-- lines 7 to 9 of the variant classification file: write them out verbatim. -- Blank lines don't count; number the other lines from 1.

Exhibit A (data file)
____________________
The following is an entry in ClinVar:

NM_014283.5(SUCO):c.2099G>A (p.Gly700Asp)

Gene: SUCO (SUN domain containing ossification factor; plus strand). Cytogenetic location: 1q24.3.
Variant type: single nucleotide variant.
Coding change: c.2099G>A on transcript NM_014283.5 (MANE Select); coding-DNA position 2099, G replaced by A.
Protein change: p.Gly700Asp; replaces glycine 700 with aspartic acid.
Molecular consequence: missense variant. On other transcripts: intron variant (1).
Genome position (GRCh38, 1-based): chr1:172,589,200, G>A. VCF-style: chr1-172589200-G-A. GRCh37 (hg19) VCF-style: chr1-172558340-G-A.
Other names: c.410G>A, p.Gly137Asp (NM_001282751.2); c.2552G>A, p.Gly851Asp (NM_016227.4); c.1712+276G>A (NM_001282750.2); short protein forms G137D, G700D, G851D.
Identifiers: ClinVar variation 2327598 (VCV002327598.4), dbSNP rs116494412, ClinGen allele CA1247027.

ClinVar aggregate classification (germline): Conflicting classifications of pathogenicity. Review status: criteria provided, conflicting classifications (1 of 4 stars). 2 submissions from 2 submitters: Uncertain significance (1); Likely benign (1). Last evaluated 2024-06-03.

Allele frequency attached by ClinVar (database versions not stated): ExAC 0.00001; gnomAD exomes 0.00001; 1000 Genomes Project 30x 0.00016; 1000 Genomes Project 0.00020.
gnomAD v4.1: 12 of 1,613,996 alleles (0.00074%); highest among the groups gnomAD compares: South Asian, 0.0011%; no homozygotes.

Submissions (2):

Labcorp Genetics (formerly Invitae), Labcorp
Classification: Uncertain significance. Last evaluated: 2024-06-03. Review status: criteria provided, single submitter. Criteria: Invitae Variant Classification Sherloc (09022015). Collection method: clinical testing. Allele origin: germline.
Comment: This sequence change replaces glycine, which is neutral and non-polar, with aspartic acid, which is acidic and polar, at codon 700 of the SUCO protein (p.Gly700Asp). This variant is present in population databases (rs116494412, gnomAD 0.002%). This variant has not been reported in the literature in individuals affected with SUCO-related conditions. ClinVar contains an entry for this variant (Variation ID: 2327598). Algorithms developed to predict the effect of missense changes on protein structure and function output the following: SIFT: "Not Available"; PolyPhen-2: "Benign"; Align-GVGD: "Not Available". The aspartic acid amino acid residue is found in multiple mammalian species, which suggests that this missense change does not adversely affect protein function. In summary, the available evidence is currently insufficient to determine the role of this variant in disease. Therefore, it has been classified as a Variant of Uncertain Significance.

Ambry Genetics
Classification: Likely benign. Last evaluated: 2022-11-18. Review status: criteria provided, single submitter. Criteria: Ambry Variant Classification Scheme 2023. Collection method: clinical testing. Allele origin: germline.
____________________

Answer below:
Molecular consequence: missense variant. On other transcripts: intron variant (1).
Genome position (GRCh38, 1-based): chr1:172,589,200, G>A. VCF-style: chr1-172589200-G-A. GRCh37 (hg19) VCF-style: chr1-172558340-G-A.
Other names: c.410G>A, p.Gly137Asp (NM_001282751.2); c.2552G>A, p.Gly851Asp (NM_016227.4); c.1712+276G>A (NM_001282750.2); short protein forms G137D, G700D, G851D.